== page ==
Astoria Bikini Bar Faces 'Prejudice' in Liquor License Fight, Lawyer Says

By Jeanmarie Evelly on April 5, 2013 8:57am 

ASTORIA — All they want is to show a little skin.

The owners of a proposed Steinway Street "bikini bar" are vying for a liquor license again after their first application last year drew the wrath of local officials.

The owners of Racks, at 19-26 Steinway St. between 19th and 20th Avenues, have submitted a new application for an on-premise liquor license after withdrawing their original one, which attorney Kerry John Katsorhis said was filed under the wrong category.

He said last year's request was filed under cabaret, which requires establishments to have a capacity for at least 600 patrons).

The new application is set to be reviewed by Community Board 1 in the coming weeks, and Katsorhis said he expects to get a chilly reception once again, though he sees no reason for the "hostility."

"I don't understand what the uproar is," he said, saying he feels the establishment has been judged unfairly and that criticism from local elected officials comes from a "lack of understanding."

"People are prejudiced towards a lot of things, and I hate prejudice in whatever form it comes," Katsorhis said. "The mere fact that a person wants to operate a bikini bar does not mean it's going to be detrimental to the public welfare."

But Assemblywoman Aravella Simotas, one of the local elected officials who has been leading the fight against the proposed bar, said its owners appear unwilling to work with the community.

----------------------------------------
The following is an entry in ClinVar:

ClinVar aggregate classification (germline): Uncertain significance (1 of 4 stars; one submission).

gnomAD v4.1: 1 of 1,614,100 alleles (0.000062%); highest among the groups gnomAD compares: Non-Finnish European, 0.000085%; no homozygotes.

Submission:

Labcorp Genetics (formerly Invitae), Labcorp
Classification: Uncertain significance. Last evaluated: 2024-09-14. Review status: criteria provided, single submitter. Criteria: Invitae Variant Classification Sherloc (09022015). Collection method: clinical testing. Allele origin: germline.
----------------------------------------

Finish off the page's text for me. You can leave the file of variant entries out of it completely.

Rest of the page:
The bar's first request for liquor license approval was not supported by Community Board 1 last fall because the owners refused to sign an affidavit swearing their waitresses would never go topless.

"We have experience with establishments like this throughout our community," Simotas said. "There are establishments that are good neighbors and work with the community board and there are no complaints about, but there are others that think a business owners' rights trumps the rest of the community."

She said the owners' refusal to sign the affidavit last year indicated they were not being honest and straightforward about their intentions for the site.

"They have not, do not, respect the community's wishes, and the lawyer for Racks has let us know that he doesn’t want to agree to anything that would limit his clients' rights," she said.

Katsorhis said the owners plan for Racks to be a bar and restaurant where the waitresses don bikinis, but that it won't be a strip club. But he says they won't sign an affidavit.

"I can't sign away any rights that our client has if they want to change the business," he said, adding that if they ever did decide to make it an "adult entertainment establishment" they would have to meet another set of the state's requirements, including seeking public comment.

He described his clients as two young men, one of which used to own a pool hall called Racks at the same address. That closed a few years ago.

"It's tough making a living," Katsorhis said.

He argues that the bar's location — on a quiet stretch of Steinway Street near a waterfront waste treatment plant — is in a largely commercial area and would not be a disruption to the community.

"It's not as if we're operating illegally," he said. "I wish the politicians would go after the illegal clubs."

But Simotas said there are residential homes "half a block away" from the site.

"One of the concerns I've heard from residents in the surrounding neighborhood is their property values — they think the presence of adult entertainment reduces the marketability of their homes," she said.

Racks is to go before CB1's Consumer Affairs committee April 9, and a vote on its liquor license is likely to take place at the CB1 full board meeting on April 16. The community board's role is only advisory, though the State Liquor Authority takes the recommendations into account.

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